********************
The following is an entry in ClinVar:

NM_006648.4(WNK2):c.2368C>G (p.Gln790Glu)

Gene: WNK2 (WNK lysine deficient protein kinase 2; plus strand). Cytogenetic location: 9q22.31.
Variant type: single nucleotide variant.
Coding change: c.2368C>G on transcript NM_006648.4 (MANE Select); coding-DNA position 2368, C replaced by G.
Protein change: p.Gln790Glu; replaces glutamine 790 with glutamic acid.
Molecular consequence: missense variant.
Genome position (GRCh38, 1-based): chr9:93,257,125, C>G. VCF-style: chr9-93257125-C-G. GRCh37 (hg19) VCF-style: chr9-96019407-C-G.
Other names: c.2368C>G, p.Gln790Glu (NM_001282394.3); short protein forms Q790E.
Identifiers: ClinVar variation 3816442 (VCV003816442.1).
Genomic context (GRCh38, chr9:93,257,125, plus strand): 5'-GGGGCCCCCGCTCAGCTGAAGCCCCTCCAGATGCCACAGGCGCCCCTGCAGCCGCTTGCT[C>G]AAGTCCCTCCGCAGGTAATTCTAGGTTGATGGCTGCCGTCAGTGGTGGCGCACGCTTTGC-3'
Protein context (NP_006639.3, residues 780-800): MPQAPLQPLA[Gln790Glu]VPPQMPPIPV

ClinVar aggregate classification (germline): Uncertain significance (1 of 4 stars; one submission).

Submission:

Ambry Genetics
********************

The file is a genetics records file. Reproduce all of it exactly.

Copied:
The following is an entry in ClinVar:

NM_006648.4(WNK2):c.2368C>G (p.Gln790Glu)

Gene: WNK2 (WNK lysine deficient protein kinase 2; plus strand). Cytogenetic location: 9q22.31.
Variant type: single nucleotide variant.
Coding change: c.2368C>G on transcript NM_006648.4 (MANE Select); coding-DNA position 2368, C replaced by G.
Protein change: p.Gln790Glu; replaces glutamine 790 with glutamic acid.
Molecular consequence: missense variant.
Genome position (GRCh38, 1-based): chr9:93,257,125, C>G. VCF-style: chr9-93257125-C-G. GRCh37 (hg19) VCF-style: chr9-96019407-C-G.
Other names: c.2368C>G, p.Gln790Glu (NM_001282394.3); short protein forms Q790E.
Identifiers: ClinVar variation 3816442 (VCV003816442.1).
Genomic context (GRCh38, chr9:93,257,125, plus strand): 5'-GGGGCCCCCGCTCAGCTGAAGCCCCTCCAGATGCCACAGGCGCCCCTGCAGCCGCTTGCT[C>G]AAGTCCCTCCGCAGGTAATTCTAGGTTGATGGCTGCCGTCAGTGGTGGCGCACGCTTTGC-3'
Protein context (NP_006639.3, residues 780-800): MPQAPLQPLA[Gln790Glu]VPPQMPPIPV

ClinVar aggregate classification (germline): Uncertain significance (1 of 4 stars; one submission).

Submission:

Ambry Genetics